Clinton Rod and Gun Club member Bruce Ambler (left)

Clinton Rod and Gun Club member Bruce Ambler (left)

B.C. to see more investment in wildlife management

All hunting license revenue in B.C. will now be earmarked to support and enhance wildlife management activities.

All hunting license revenue in B.C. will now be earmarked to support and enhance wildlife management activities.

Forestry minister Steve Thomson announced the change this week, saying a new agency will be formed in the fall of 2017 with startup funds of $5 million from government.

Another $9 to $10 million collected each year from hunting licenses will go directly to the agency.

Cariboo Chilcotin MLA Donna said the move comes after broad consultation with stakeholders and is something that has been a priority ever since she became an MLA eight years ago.

“They have wanted for years to have an agency like we have for the Freshwater Fisheries Society to help enhance and manage wildlife populations in B.C.,” Barnett said. “To put the model together, the government has put $200,000 to support a process to engage wildlife stakeholders, First Nations and the public later this spring.”

Barnett said for the past years, people have been out on the land base, taking care of wildlife as best they can, but the wildlife populations are declining due to climate change, predators and other factors, and the need to have people on the ground working with government is crucial.

As president of the Cariboo Chilcotin Guide Outfitters Association and as an Alexis Creek rancher, trapper and guide outfitter, Al Madley, said he fully supports the government’s decision.

It builds on the Gorley Report, which was released last summer outlining a strategy to help restore moose populations and the province’s commitment of $1.2 million to implement some of its recommendations, and the $27 million commitment by the province in February to enhance caribou recovery, he said.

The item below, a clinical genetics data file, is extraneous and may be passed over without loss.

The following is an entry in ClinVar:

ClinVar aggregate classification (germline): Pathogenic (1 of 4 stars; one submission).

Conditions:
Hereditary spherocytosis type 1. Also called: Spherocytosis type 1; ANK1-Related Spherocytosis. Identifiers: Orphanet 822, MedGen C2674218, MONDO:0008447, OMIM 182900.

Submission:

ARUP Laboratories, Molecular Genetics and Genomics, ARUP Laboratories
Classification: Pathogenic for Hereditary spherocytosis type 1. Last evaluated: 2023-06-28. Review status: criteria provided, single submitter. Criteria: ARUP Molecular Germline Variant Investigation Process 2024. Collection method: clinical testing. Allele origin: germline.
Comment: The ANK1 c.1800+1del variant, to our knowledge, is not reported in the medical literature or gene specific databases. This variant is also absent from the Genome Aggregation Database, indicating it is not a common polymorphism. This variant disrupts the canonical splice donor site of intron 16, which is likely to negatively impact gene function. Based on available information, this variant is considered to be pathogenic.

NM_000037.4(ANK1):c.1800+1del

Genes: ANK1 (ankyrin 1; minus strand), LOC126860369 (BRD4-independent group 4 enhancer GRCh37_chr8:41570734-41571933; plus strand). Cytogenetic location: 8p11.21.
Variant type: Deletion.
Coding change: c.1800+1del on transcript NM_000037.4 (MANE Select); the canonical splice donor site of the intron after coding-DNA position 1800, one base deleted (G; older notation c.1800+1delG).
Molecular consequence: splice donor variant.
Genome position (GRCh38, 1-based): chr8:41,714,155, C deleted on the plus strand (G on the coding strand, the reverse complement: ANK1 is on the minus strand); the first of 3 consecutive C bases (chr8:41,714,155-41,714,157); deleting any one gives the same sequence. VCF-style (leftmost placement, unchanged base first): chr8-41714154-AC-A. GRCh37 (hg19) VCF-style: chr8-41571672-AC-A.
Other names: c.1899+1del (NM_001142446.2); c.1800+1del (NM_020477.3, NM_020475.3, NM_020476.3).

“There is lots going on and lots of engagement with all the stakeholders so I’m very very pleased,” Madley said. “This new agency is really in its infancy stage right now and the details are fairly unknown, but we are supportive anytime there’s a move by government to increase wildlife populations in B.C. for all people to enjoy.”

Clinton Rod and Gun Club member Bruce Ambler is also a member of the Cariboo Chilcotin Guide Outfitters Association.

Ambler said he and Madley have interests in hunting, in the rancher’s perspective and the need for predator control, and trapping.

“Our different perspectives bring a real knowledge of the balance that needs to happen on the landscape,” he said. “In past years, with the infighting over the piece of the pie that is shrinking, there’s been too much focus on who gets what and not on how big the pie is. If government is willing to put money toward building wildlife, we support this thing 100 per cent.”

Ambler said it doesn’t matter how much funding is put in place if there is no co-operation between the stakeholders.

“It needs to be focused on growing wildlife and not allocation,” he added.

Barnett said it all goes back to the mountain pine beetle infestation and its impact on the forests.

“Ever since there’s been lots of logging going on and lots of roads opened,” she said. “People who hunt and fish and use the backcountry will tell you there are lots of roads that should be deactivated and that feed should be planted in those areas for wildlife habitat.”